Constantinople was founded by Emperor Constantine the Great in 333 AD as the "New Rome,” but after the sack of the old Rome in 410 it became the Only Rome (so far as the emperor was concerned). The capital of the Roman Empire was now on the Bosphorus.
The city of Byzantium was chosen to be the capitol of the Eastern Roman Empire. Sixty five years later, however, the name of the city was changed to Constantinople in honor of its founder, Constantine. At the time, the Byzantine empire was known as simply Roman, with Roman subjects. Scholars have named it the Byzantine Empire after its ancient capital name Byzantanium. Greek was the predominant Language spoken there; even a selection of its populations spoke Latin, Coptic, Syriac, Armenian, and other languages.
Even though this radical change was made in the concept of the empire, the Byzantines always referred to themselves during their one thousand year long history as the Roman Empire and their nation as the Nation of Rome. After the collapse of the empire, however, historians began to refer to this empire as the "Byzantine" Empire and so it is remembered today.
With the founding of Constantinople, the older culture effectively absorbed its vigorous younger challenger. Even the name Constantinopolis is Greek (polis meaning city). The main problems in the past century had been defending the Balkans from invaders beyond the Danube and protecting the Middle East from the Persians. Byzantium, renewed as Constantinople, sat firmly between these troubled regions.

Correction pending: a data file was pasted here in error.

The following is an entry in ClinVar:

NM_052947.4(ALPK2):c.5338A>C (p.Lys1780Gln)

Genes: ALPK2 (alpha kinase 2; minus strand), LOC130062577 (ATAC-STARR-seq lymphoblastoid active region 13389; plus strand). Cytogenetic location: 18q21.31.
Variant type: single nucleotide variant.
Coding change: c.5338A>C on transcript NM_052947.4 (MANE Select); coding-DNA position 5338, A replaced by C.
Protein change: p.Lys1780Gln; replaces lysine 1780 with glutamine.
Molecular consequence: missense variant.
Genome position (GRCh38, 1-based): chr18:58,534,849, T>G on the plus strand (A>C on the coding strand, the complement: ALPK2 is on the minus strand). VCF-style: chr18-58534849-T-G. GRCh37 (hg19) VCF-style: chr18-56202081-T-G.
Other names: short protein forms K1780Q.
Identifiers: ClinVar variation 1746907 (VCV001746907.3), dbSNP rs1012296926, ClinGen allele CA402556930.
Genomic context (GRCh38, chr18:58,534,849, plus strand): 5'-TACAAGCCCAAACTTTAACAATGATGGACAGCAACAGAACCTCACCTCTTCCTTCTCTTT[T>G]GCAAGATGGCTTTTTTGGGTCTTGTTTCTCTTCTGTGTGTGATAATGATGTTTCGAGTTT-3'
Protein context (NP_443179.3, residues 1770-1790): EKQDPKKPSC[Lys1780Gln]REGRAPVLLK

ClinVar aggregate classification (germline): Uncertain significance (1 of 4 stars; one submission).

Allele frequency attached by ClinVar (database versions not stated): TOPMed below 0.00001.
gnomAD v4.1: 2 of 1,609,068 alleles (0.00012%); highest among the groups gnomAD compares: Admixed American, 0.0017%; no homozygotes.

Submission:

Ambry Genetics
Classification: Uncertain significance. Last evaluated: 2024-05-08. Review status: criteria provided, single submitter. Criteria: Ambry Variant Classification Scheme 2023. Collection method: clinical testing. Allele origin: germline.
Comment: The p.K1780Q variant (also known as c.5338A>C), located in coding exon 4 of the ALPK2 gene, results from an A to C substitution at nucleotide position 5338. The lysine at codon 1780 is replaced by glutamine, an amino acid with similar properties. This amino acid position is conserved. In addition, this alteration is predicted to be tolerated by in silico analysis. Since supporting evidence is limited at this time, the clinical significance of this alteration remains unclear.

The Crusader armies of Europe marched through in the 12th and 13th centuries, doing battle with the Seljuks as well as threatening and in 1204 even attacking, conquering and sacking Constantinople.
The immediate result of the disturbance at Constantinople politically was the approval and signing by the Sultan of the scheme approved by the embassies for reforms in Turkey by the Sultan. This aroused great opposition among the Moslems in Constantinople and corresponding delight throughout the empire.
The Fall of Constantinople was the conquest of that Greek city by the Ottoman Empire under the command of Sultan Mehmet II, on Tuesday, May 29, 1453. This marked not only the final destruction of the Eastern Roman ("Byzantine") Empire, and the death of Constantine XI, the last Roman Emperor, but the strategic conquest crucial for Ottoman hegemony over the Eastern Mediterranean and Balkans.
The Decline of the Byzantine Empire was said to have been hastened by the Crusades, even though they did recover some lands of Asia Minor during that time period. During the 12th Century, the political and military power declined steadily, and the Crusaders allied with Venice seized and plundered Constantinople in 1204, establishing their own empire of Constantinople.
Emperor Michael VIII Palaeologus recaptured Constantinople from the Latins in 1261, and ruled there until 1453. The new Palaeologan Empire barely survived for a short period, and the emergent Ottoman Turks conquered remnants of Byzantine Asia Minor, overran the Balkans, and eventually took Constantinople. The Byzantine Empire, in 1453, was brought to an end.